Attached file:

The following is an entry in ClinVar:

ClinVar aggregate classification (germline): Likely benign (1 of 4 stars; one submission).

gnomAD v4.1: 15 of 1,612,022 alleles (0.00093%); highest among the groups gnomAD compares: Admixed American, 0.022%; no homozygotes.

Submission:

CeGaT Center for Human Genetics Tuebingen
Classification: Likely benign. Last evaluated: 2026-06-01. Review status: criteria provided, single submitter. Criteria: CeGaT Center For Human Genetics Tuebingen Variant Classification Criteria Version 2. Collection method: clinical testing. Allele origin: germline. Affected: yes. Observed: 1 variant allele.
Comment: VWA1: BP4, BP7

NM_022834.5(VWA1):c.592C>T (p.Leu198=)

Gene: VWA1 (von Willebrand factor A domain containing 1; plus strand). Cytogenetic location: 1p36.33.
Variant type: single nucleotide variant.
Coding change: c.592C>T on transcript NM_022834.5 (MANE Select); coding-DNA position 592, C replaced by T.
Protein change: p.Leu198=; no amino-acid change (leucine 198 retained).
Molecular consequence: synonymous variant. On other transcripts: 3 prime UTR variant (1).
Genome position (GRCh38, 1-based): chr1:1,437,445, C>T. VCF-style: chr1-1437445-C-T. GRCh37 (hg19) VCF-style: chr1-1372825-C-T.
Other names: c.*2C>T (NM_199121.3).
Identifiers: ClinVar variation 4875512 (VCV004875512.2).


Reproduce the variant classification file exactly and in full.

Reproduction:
The following is an entry in ClinVar:

ClinVar aggregate classification (germline): Likely benign (1 of 4 stars; one submission).

gnomAD v4.1: 15 of 1,612,022 alleles (0.00093%); highest among the groups gnomAD compares: Admixed American, 0.022%; no homozygotes.

Submission:

CeGaT Center for Human Genetics Tuebingen
Classification: Likely benign. Last evaluated: 2026-06-01. Review status: criteria provided, single submitter. Criteria: CeGaT Center For Human Genetics Tuebingen Variant Classification Criteria Version 2. Collection method: clinical testing. Allele origin: germline. Affected: yes. Observed: 1 variant allele.
Comment: VWA1: BP4, BP7

NM_022834.5(VWA1):c.592C>T (p.Leu198=)

Gene: VWA1 (von Willebrand factor A domain containing 1; plus strand). Cytogenetic location: 1p36.33.
Variant type: single nucleotide variant.
Coding change: c.592C>T on transcript NM_022834.5 (MANE Select); coding-DNA position 592, C replaced by T.
Protein change: p.Leu198=; no amino-acid change (leucine 198 retained).
Molecular consequence: synonymous variant. On other transcripts: 3 prime UTR variant (1).
Genome position (GRCh38, 1-based): chr1:1,437,445, C>T. VCF-style: chr1-1437445-C-T. GRCh37 (hg19) VCF-style: chr1-1372825-C-T.
Other names: c.*2C>T (NM_199121.3).
Identifiers: ClinVar variation 4875512 (VCV004875512.2).